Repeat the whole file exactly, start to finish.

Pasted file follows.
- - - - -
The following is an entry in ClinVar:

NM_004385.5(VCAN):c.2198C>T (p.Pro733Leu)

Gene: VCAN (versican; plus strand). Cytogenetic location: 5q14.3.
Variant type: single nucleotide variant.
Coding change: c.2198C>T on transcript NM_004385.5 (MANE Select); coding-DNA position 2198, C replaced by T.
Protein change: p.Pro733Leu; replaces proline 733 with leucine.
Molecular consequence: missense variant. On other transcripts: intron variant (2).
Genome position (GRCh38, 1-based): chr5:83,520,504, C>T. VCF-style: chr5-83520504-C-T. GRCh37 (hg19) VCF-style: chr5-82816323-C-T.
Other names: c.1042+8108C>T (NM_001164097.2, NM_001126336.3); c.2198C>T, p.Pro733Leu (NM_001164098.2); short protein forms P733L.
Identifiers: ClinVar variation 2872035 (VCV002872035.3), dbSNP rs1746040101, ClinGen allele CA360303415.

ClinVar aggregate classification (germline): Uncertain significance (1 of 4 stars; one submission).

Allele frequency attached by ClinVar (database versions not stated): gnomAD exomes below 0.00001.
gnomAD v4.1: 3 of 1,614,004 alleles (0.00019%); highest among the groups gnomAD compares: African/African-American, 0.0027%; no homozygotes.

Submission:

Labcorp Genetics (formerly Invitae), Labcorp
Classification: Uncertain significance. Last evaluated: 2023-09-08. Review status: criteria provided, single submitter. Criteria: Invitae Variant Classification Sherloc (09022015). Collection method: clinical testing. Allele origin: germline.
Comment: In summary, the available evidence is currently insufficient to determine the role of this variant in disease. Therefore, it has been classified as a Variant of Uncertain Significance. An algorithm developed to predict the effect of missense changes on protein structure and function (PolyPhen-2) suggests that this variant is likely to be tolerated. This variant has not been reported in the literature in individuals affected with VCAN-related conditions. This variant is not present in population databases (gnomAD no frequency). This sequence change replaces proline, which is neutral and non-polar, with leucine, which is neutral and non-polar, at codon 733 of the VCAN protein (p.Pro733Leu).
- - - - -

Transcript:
The following is an entry in ClinVar:

NM_004385.5(VCAN):c.2198C>T (p.Pro733Leu)

Gene: VCAN (versican; plus strand). Cytogenetic location: 5q14.3.
Variant type: single nucleotide variant.
Coding change: c.2198C>T on transcript NM_004385.5 (MANE Select); coding-DNA position 2198, C replaced by T.
Protein change: p.Pro733Leu; replaces proline 733 with leucine.
Molecular consequence: missense variant. On other transcripts: intron variant (2).
Genome position (GRCh38, 1-based): chr5:83,520,504, C>T. VCF-style: chr5-83520504-C-T. GRCh37 (hg19) VCF-style: chr5-82816323-C-T.
Other names: c.1042+8108C>T (NM_001164097.2, NM_001126336.3); c.2198C>T, p.Pro733Leu (NM_001164098.2); short protein forms P733L.
Identifiers: ClinVar variation 2872035 (VCV002872035.3), dbSNP rs1746040101, ClinGen allele CA360303415.

ClinVar aggregate classification (germline): Uncertain significance (1 of 4 stars; one submission).

Allele frequency attached by ClinVar (database versions not stated): gnomAD exomes below 0.00001.
gnomAD v4.1: 3 of 1,614,004 alleles (0.00019%); highest among the groups gnomAD compares: African/African-American, 0.0027%; no homozygotes.

Submission:

Labcorp Genetics (formerly Invitae), Labcorp
Classification: Uncertain significance. Last evaluated: 2023-09-08. Review status: criteria provided, single submitter. Criteria: Invitae Variant Classification Sherloc (09022015). Collection method: clinical testing. Allele origin: germline.
Comment: In summary, the available evidence is currently insufficient to determine the role of this variant in disease. Therefore, it has been classified as a Variant of Uncertain Significance. An algorithm developed to predict the effect of missense changes on protein structure and function (PolyPhen-2) suggests that this variant is likely to be tolerated. This variant has not been reported in the literature in individuals affected with VCAN-related conditions. This variant is not present in population databases (gnomAD no frequency). This sequence change replaces proline, which is neutral and non-polar, with leucine, which is neutral and non-polar, at codon 733 of the VCAN protein (p.Pro733Leu).